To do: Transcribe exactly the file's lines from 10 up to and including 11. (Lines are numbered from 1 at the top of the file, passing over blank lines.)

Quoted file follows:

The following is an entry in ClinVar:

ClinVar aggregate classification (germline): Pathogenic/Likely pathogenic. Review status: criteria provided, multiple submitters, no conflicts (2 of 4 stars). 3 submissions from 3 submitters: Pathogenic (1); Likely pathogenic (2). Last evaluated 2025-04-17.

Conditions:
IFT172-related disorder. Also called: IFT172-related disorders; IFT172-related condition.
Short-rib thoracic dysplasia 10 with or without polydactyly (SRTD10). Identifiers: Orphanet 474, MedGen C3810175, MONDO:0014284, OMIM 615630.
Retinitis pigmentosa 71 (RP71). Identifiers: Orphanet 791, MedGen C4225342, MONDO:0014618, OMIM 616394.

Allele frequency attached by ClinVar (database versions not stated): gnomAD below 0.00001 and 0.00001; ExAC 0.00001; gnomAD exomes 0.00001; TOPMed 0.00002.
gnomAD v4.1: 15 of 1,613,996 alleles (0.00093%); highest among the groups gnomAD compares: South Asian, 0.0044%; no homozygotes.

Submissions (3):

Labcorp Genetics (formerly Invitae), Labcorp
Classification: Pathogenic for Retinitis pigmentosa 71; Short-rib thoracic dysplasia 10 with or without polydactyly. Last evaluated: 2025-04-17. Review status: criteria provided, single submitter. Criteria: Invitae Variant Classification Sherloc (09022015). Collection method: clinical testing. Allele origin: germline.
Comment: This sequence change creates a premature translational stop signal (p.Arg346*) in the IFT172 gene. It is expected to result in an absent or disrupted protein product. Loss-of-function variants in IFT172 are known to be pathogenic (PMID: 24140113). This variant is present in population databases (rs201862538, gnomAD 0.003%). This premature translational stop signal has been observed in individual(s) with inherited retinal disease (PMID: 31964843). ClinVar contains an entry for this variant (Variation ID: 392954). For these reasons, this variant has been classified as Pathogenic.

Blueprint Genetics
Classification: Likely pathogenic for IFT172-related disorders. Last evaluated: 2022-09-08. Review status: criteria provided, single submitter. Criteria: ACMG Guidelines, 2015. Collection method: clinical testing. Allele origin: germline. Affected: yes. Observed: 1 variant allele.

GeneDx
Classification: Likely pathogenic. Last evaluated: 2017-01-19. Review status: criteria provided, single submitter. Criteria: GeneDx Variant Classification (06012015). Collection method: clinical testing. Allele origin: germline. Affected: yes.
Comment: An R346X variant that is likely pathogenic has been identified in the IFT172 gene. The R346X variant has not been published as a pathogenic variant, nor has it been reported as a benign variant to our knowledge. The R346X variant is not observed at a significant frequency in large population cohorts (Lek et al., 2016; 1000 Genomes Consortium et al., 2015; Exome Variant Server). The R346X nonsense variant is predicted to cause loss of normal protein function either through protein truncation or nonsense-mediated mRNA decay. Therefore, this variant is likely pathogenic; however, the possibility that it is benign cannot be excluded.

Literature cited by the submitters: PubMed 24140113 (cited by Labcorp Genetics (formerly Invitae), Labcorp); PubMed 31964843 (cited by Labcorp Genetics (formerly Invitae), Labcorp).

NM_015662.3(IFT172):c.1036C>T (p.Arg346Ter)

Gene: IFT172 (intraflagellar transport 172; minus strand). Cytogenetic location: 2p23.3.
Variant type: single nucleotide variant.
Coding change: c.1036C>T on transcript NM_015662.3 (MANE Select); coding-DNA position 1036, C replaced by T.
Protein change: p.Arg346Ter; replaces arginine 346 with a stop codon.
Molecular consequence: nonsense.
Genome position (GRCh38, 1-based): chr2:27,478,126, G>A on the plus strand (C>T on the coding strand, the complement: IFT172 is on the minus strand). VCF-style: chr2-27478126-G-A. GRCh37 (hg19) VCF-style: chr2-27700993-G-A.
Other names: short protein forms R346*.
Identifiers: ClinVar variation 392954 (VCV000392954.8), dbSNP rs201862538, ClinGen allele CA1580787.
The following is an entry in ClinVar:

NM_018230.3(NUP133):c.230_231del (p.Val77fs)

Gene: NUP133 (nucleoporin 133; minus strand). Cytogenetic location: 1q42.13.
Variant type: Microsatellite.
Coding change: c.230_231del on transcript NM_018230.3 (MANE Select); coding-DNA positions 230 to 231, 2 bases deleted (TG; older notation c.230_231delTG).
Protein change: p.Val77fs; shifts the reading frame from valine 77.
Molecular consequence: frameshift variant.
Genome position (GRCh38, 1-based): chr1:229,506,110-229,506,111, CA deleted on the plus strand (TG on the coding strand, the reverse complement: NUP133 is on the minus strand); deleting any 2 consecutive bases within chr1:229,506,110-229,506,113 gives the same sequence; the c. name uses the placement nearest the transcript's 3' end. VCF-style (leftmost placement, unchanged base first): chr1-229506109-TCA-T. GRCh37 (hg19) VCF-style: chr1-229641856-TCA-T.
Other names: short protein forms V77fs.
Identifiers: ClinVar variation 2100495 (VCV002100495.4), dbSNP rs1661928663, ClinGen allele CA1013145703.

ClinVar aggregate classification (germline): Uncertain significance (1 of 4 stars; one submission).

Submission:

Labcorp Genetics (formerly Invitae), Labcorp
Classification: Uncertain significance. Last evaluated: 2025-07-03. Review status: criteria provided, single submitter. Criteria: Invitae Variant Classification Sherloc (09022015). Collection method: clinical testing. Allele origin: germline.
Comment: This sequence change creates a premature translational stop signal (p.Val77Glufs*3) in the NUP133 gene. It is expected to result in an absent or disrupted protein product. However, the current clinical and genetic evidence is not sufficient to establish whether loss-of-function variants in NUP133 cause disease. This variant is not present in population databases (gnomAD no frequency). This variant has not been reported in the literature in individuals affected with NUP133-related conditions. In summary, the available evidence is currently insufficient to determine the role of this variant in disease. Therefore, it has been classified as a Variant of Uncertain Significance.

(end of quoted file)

Labcorp Genetics (formerly Invitae), Labcorp
Classification: Pathogenic for Retinitis pigmentosa 71; Short-rib thoracic dysplasia 10 with or without polydactyly. Last evaluated: 2025-04-17. Review status: criteria provided, single submitter. Criteria: Invitae Variant Classification Sherloc (09022015). Collection method: clinical testing. Allele origin: germline.